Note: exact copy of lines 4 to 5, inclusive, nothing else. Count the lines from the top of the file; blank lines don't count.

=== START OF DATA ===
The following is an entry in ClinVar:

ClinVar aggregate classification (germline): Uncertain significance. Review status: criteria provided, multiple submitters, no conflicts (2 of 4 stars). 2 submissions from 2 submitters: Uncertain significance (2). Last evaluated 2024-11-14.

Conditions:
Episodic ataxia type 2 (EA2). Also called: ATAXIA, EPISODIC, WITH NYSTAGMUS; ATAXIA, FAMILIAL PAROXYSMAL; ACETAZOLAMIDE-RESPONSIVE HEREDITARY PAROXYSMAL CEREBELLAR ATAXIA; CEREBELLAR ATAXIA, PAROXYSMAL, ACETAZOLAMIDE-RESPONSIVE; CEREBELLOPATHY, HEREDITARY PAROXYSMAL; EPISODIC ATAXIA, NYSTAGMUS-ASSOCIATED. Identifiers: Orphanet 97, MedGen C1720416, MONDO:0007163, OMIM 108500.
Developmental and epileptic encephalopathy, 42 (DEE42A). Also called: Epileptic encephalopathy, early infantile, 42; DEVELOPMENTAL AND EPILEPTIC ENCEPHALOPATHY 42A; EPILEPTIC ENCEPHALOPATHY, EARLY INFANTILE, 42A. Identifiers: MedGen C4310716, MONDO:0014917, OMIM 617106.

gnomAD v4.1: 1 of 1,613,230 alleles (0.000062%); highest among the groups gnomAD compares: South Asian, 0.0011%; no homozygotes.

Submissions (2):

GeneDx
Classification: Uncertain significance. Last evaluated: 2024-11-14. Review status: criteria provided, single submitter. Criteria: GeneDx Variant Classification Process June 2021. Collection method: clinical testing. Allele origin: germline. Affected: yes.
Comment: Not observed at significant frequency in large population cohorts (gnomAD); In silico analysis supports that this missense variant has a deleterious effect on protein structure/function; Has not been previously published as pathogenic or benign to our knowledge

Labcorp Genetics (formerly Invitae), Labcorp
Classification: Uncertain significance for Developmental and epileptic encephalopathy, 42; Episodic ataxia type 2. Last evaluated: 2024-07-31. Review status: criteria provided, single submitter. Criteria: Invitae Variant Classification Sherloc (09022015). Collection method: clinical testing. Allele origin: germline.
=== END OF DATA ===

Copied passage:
Episodic ataxia type 2 (EA2). Also called: ATAXIA, EPISODIC, WITH NYSTAGMUS; ATAXIA, FAMILIAL PAROXYSMAL; ACETAZOLAMIDE-RESPONSIVE HEREDITARY PAROXYSMAL CEREBELLAR ATAXIA; CEREBELLAR ATAXIA, PAROXYSMAL, ACETAZOLAMIDE-RESPONSIVE; CEREBELLOPATHY, HEREDITARY PAROXYSMAL; EPISODIC ATAXIA, NYSTAGMUS-ASSOCIATED. Identifiers: Orphanet 97, MedGen C1720416, MONDO:0007163, OMIM 108500.
Developmental and epileptic encephalopathy, 42 (DEE42A). Also called: Epileptic encephalopathy, early infantile, 42; DEVELOPMENTAL AND EPILEPTIC ENCEPHALOPATHY 42A; EPILEPTIC ENCEPHALOPATHY, EARLY INFANTILE, 42A. Identifiers: MedGen C4310716, MONDO:0014917, OMIM 617106.